|Publication number||US7005875 B1|
|Application number||US 10/775,716|
|Publication date||Feb 28, 2006|
|Filing date||Feb 9, 2004|
|Priority date||Feb 9, 2004|
|Publication number||10775716, 775716, US 7005875 B1, US 7005875B1, US-B1-7005875, US7005875 B1, US7005875B1|
|Inventors||Balaji Natarajan, Paul Tracy|
|Original Assignee||Altera Corporation|
|Export Citation||BiBTeX, EndNote, RefMan|
|Patent Citations (8), Referenced by (9), Classifications (7), Legal Events (3)|
|External Links: USPTO, USPTO Assignment, Espacenet|
The present invention relates generally to testing integrated circuits, and more particularly to built-in-test circuits and output response analyzers for integrated circuits.
Integrated circuits are typically tested multiple times while they are manufactured. Often, individual circuits are tested while they are part of a wafer, which contain thousands of integrated circuits. Nonfunctional die are identified, for example with an ink spot, during a test referred to as wafer sort. After wafer sort, the die are separated and packaged. The packaged devices are testing again—this is referred to as final test. Additional testing may be done, for example sample devices may be tested under extreme environmental conditions.
During these tests, test data, also referred to as test vectors, which typically include data and clock signals, are provided to the integrated circuit by a tester. The input test data may be generated by a circuit or software test pattern generator. Conventionally the integrated circuit operates on the input test data and provides output test data back to the tester. An output response analyzer in the tester checks the output test data for errors, and passes or rejects the device.
It is desirable to test each node in an integrated circuit. However, integrated circuits are becoming extremely complicated and may include hundreds of thousands of logic elements. At the same time, it is desirable to reduce the number of pins on the device in order to simplify device packaging and reduce printed circuit board complexity and space. The result is that many internal nodes on integrated circuits are difficult to reach electrically by device pins.
Accordingly, it is desirable to include test circuitry on the integrated circuit itself, such that these internal nodes may be more thoroughly tested. Further, it is desirable to provide an internal test circuit that is capable of testing using test patterns other than simple all ones or all zeros patterns. Also, it is desirable to be able to perform such tests without the addition of complicated circuitry. It is also desirable that the internal circuitry require no or a limited number of pins, such that device pin count may be maintained.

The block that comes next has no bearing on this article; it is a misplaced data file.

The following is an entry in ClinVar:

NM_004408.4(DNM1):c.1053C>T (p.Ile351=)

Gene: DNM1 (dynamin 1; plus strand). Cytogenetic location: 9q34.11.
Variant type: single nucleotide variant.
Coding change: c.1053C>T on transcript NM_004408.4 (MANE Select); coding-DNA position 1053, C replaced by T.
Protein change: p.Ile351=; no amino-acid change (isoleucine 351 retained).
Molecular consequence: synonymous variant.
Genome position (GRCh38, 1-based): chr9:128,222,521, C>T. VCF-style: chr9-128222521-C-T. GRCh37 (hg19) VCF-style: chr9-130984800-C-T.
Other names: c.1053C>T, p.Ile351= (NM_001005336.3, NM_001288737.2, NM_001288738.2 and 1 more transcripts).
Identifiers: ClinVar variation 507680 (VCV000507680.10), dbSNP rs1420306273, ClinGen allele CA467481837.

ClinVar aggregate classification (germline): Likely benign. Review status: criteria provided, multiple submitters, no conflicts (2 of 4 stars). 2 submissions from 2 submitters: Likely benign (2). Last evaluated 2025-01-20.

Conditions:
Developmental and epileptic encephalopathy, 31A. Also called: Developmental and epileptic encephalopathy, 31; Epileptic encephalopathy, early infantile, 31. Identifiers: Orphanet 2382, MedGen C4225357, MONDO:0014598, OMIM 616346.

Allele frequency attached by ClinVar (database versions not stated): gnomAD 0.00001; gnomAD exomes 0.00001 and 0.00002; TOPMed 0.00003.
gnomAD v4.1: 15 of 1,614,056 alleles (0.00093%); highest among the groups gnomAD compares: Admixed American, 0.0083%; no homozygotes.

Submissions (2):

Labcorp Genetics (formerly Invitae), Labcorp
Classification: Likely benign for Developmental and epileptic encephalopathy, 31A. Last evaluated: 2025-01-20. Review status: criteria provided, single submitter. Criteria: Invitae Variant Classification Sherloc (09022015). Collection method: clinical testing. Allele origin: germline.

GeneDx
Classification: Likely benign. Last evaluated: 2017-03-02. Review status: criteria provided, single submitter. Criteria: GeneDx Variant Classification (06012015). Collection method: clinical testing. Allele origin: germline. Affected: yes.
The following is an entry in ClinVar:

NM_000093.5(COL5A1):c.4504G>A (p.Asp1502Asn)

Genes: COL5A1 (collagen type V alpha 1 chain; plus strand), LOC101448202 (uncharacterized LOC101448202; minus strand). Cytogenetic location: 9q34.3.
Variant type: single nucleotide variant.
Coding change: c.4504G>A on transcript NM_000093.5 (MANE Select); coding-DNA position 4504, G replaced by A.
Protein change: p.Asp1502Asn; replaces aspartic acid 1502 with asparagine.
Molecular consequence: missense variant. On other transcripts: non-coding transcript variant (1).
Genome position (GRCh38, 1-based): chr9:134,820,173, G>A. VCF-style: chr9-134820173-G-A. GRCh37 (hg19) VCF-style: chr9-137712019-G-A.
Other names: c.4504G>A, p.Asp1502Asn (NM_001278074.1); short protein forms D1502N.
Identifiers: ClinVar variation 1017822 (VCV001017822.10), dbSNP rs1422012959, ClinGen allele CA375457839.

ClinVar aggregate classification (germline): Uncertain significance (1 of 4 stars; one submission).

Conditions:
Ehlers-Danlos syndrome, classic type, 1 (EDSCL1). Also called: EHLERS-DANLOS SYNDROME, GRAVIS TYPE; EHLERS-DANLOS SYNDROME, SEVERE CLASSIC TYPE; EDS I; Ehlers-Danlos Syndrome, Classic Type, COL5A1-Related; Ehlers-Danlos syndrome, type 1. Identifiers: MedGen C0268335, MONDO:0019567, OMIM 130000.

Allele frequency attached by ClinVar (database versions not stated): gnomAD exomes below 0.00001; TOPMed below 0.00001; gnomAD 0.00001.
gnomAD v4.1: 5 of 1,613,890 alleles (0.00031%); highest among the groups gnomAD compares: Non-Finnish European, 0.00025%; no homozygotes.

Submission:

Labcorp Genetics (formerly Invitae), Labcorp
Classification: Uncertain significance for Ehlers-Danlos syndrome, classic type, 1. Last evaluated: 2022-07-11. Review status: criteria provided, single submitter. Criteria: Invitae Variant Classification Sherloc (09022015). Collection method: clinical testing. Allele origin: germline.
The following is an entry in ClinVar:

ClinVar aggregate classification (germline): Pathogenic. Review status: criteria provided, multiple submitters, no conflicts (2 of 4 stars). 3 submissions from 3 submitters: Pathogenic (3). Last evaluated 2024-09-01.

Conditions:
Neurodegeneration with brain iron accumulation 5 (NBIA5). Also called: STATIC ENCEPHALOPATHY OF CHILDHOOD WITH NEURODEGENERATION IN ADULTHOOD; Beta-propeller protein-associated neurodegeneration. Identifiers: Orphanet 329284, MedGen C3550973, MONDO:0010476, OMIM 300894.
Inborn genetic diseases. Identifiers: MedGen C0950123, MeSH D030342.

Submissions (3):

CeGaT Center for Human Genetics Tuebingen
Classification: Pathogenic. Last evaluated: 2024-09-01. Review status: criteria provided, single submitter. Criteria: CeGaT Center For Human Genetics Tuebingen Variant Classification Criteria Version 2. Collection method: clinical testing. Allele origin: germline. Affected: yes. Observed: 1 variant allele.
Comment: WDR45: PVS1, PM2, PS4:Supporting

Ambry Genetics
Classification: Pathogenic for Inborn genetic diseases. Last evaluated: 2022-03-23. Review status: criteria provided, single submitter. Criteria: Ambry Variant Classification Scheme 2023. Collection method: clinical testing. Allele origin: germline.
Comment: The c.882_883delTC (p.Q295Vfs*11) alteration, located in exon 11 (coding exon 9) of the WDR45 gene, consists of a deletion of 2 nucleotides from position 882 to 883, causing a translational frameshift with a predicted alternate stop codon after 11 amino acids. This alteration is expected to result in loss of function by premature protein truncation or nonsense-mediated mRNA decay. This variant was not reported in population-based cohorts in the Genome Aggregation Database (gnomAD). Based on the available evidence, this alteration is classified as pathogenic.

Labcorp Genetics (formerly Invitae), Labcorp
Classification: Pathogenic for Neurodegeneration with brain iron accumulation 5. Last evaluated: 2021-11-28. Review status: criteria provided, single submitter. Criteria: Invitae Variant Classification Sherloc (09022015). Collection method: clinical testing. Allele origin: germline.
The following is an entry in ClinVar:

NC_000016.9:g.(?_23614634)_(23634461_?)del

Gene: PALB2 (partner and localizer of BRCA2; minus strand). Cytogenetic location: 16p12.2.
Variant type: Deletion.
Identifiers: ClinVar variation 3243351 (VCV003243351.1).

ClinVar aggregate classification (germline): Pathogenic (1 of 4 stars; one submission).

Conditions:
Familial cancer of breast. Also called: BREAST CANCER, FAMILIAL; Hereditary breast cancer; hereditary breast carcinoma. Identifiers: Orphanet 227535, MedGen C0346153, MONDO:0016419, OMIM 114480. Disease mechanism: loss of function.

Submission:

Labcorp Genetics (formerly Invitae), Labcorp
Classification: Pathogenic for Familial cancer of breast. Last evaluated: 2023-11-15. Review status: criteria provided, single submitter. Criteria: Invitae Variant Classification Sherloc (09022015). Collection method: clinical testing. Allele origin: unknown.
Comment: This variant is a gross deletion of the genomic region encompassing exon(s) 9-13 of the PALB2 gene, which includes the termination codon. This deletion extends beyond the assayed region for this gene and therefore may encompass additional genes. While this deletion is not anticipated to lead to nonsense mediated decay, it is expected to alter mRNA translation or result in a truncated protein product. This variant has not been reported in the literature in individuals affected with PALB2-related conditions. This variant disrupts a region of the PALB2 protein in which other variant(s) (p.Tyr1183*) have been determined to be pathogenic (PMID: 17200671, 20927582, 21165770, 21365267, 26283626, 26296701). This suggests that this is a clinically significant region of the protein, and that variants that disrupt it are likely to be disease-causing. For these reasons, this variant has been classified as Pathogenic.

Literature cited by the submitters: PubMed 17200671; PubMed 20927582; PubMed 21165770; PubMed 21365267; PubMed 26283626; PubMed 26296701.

Accordingly, embodiments of the present invention provide circuits, methods, and apparatus for output response analyzers that may be used during the testing of integrated circuits. Embodiments of the present invention compare current output test data with previous output test data. In this way, repetitive test data such as checkerboard patterns may be used while keeping the built-in-test circuitry very simple. Embodiments may further provide the combining of outputs of several built-in-test circuits into as few as one signal that may be provided as an output. This output may be a dedicated test pin (or pad), it may be an output pin, or it may be another type of device pin.
A better understanding of the nature and advantages of the present invention may be gained with reference to the following detailed description and the accompanying drawings.
PLD 100 also includes a distributed memory structure including RAM blocks of varying sizes provided throughout the array. The RAM blocks include, for example, 512 bit blocks 104, 4K blocks 106 and a M-Block 108 providing 512K bits of RAM. These memory blocks may also include shift registers and FIFO buffers. PLD 100 further includes digital signal processing (DSP) blocks 110 that can implement, for example, multipliers with add or subtract features. I/O elements (IOEs) 112 located, in this example, around the periphery of the device support numerous single-ended and differential I/O standards. It is to be understood that PLD 100 is described herein for illustrative purposes only and that the present invention can be implemented in many different types of PLDs, FPGAs, and the like. Also, the present invention may be implemented in other types of integrated circuits, such as those including only fixed, nonprogrammable circuits, or those having a combination of fixed and programmable circuit blocks.
While PLDs of the type shown in
System 200 includes a processing unit 202, a memory unit 204 and an I/O unit 206 interconnected together by one or more buses. According to this exemplary embodiment, a programmable logic device (PLD) 208 is embedded in processing unit 202. PLD 208 may serve many different purposes within the system in
Processing unit 202 may direct data to an appropriate system component for processing or storage, execute a program stored in memory 204 or receive and transmit data via I/O unit 206, or other similar function. Processing unit 202 can be a central processing unit (CPU), microprocessor, floating point coprocessor, graphics coprocessor, hardware controller, microcontroller, programmable logic device programmed for use as a controller, network controller, and the like. Furthermore, in many embodiments, there is often no need for a CPU.
For example, instead of a CPU, one or more PLD 208 can control the logical operations of the system. In an embodiment, PLD 208 acts as a reconfigurable processor, which can be reprogrammed as needed to handle a particular computing task. Alternately, programmable logic device 208 may itself include an embedded microprocessor. Memory unit 204 may be a random access memory (RAM), read only memory (ROM), fixed or flexible disk media, PC Card flash disk memory, tape, or any other storage means, or any combination of these storage means.